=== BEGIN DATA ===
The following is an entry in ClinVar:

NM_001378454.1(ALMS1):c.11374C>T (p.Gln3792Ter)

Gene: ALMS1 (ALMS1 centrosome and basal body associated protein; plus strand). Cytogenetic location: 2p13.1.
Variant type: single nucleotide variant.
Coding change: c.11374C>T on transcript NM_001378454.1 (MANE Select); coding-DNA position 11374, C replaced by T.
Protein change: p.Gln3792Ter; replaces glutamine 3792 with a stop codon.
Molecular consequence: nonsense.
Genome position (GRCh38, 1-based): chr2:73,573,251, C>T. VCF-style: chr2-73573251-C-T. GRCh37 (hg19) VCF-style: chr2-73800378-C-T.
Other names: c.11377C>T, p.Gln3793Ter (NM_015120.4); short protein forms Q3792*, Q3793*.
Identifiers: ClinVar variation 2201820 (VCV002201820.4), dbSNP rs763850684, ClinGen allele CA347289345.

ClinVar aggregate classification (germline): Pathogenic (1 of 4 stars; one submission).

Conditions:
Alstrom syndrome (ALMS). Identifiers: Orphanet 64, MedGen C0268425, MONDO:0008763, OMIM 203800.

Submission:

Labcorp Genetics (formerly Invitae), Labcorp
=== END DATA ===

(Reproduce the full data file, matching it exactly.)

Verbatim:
The following is an entry in ClinVar:

NM_001378454.1(ALMS1):c.11374C>T (p.Gln3792Ter)

Gene: ALMS1 (ALMS1 centrosome and basal body associated protein; plus strand). Cytogenetic location: 2p13.1.
Variant type: single nucleotide variant.
Coding change: c.11374C>T on transcript NM_001378454.1 (MANE Select); coding-DNA position 11374, C replaced by T.
Protein change: p.Gln3792Ter; replaces glutamine 3792 with a stop codon.
Molecular consequence: nonsense.
Genome position (GRCh38, 1-based): chr2:73,573,251, C>T. VCF-style: chr2-73573251-C-T. GRCh37 (hg19) VCF-style: chr2-73800378-C-T.
Other names: c.11377C>T, p.Gln3793Ter (NM_015120.4); short protein forms Q3792*, Q3793*.
Identifiers: ClinVar variation 2201820 (VCV002201820.4), dbSNP rs763850684, ClinGen allele CA347289345.

ClinVar aggregate classification (germline): Pathogenic (1 of 4 stars; one submission).

Conditions:
Alstrom syndrome (ALMS). Identifiers: Orphanet 64, MedGen C0268425, MONDO:0008763, OMIM 203800.

Submission:

Labcorp Genetics (formerly Invitae), Labcorp